Although ‘Seven Rivers’ was not gazetted as an official placename, as shown in Maps 1 and 2, nineteenth century and early twentieth century maps of Cape York associate this placename with the coastal area north of Port Musgrave. The several river mouths that are passed when sailing between Thursday Island and Port Musgrave are a feature of this coast and it is likely that the placename ‘Seven Rivers’ originated during nineteenth century navigational surveys of the NCYP west coast. However, as shown by Maps 1 and 2, the early records differ with respect to location and extent of the area represented as ‘Seven Rivers’.

The earliest record found that shows this placename’s location is a map attached to the 1891 Annual Report of the Government Resident of Thursday Island.18 A copy of this map attached to an 1896 letter19 from Archibald Meston to the Under Colonial Secretary is represented as Map 1.

The broken lines on this map mark several rivers that flow into the Gulf of Carpentaria and suggest the possibility that their representation is tentative. This map was made before the north-west coast and inland areas of the NCYP mainland had been comprehensively surveyed. It differs from contemporary maps, such as that represented below as Map 3, with respect to the location of some of the west coast rivers and the McDonnell telegraph station. This telegraph station was one of several transmitter stations that were constructed during 1886–1887 for the overland telegraph line which followed the route of the 1883 Bradford expedition and which linked Thursday Island with the mainland (Bradford 1962). The telegraph line opened on 25 August 1887 with transmitter stations positioned about 100–120 km apart at Musgrave, Coen, Mein, Moreton, McDonnell and Patterson. From Patterson a line was laid on the seabed to connect with Thursday Island. Later, the Patterson station was moved to Peak Point and renamed Cape York telegraph station. The McDonnell telegraph station began operating in 1887 and closed in 1929. The station comprised a substantial building with a large produce garden. Early NCYP maps, like those represented as Maps 1 and 2, locate the McDonnell telegraph station on the ‘Skardon’ headwaters. Map 1 represents this watercourse as the most southern of the rivers in the ‘Seven Rivers’ area. Map 1 also suggests that a watercourse (not named) that debouches into the sea just south of Crab Island might be the most northern of the rivers in the area asociated with the placename ‘Seven Rivers’.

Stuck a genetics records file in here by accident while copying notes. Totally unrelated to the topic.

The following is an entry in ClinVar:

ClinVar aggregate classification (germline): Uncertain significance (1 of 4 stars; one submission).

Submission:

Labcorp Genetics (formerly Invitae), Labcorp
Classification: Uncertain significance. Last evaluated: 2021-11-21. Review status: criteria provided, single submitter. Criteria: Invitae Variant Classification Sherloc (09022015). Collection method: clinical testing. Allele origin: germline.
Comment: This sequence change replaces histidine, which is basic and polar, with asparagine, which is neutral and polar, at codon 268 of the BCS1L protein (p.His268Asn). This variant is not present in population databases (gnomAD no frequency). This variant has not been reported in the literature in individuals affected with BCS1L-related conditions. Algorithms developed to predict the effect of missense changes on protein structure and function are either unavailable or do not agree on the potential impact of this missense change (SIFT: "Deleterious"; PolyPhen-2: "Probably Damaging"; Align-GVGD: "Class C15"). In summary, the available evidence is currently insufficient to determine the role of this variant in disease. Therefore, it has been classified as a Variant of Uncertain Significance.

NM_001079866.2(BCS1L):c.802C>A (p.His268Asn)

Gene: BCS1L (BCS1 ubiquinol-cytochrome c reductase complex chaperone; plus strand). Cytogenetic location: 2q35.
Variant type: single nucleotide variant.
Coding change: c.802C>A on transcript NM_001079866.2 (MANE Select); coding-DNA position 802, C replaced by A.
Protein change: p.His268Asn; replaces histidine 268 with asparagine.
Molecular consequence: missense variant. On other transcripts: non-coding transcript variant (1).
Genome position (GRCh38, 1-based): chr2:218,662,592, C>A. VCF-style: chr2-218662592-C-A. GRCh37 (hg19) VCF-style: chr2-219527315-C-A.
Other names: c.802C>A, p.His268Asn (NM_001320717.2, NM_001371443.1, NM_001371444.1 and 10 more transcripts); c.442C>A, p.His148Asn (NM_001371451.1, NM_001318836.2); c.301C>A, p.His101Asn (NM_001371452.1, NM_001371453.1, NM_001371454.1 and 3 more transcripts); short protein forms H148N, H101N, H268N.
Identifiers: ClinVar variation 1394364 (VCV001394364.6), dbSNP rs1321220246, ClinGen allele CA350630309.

CH07%20fig%201.jpeg

Map 1: An early map of Cape York.20

The representation of ‘Seven Rivers’ in Map 1 corresponds approximately with the earliest written description found of the ‘Seven Rivers’ area as: ‘that tract of country known as the ‘Seven Rivers’ – i.e., the coast district between the Jardine River and the Batavia’ (Queensland Police Commissioner, W.E. Parry-Okeden 1898: 4). An account by Parry-Okeden’s contemporary, the Aboriginal Protector Dr Walter Roth, provides a slightly different view. When describing the location of the ‘Gamiti’, one of several Aboriginal groups associated with the Port Musgrave region, Roth placed this group: ‘on the north shore of Port Musgrave, i.e. between the Ducie R.[iver]21 and the Seven Rivers country’ (Roth: 1900: 2; 1910: 96).22 The assistant government geologist Clements F.V. Jackson who accompanied Roth on a 1902 visit to Mapoon, associated the placename ‘Seven Rivers’ with the coastal area on the northern side of Port Musgrave, noting that:

The portion of the coast north of the Batavia River for about 60 miles [c.96.5 km] is known as the “Seven Rivers” district, and with the exception of Vrilya Point, which is the only prominent feature between Port Musgrave and the north-west corner of the peninsula, the whole of the land surface along the coast is characteristically low-lying and sandy (Jackson 1902: 7).

Other records clearly associate the river known today as the ‘Skardon’ with the placename ‘Seven Rivers’. One early record mentions the ‘Scarsden (or 7 Rivers) district’ (Hardie and Robinson 1891)23 and descriptions by others (Savage 1891; Douglas 1891) about the ‘Seven Rivers’ camp, establish its location near the coast and just south of the Skardon River.

My research found that the placename ‘Seven Rivers’ appeared in official records, at least until 1923,24 although, as shown by Maps 1 and 2, its location varied.

Although Maps 1 and 2 represent a section of the west coast of NCYP as ‘Seven Rivers’, they differ with respect to the location and extent of this area. Map 1 represents the coastal region between Crab Island and the ‘Skardon River’ as ‘Seven Rivers’, while the later Map 2 associates this placename with a less extensive coastal area between just south of Vrilya Point northwards to a place opposite Crab Island. Both maps depict the McDonnell telegraph station in the headwaters of the ‘Skardon’, a location which is inconsistent with more recent maps such as represented in Map 3. A comparison of the early and contemporary maps of the west coast of NCYP show further changes in the representation of places named ‘Seven Rivers, ‘Skardon River’ and the ‘McDonnell telegraph station’.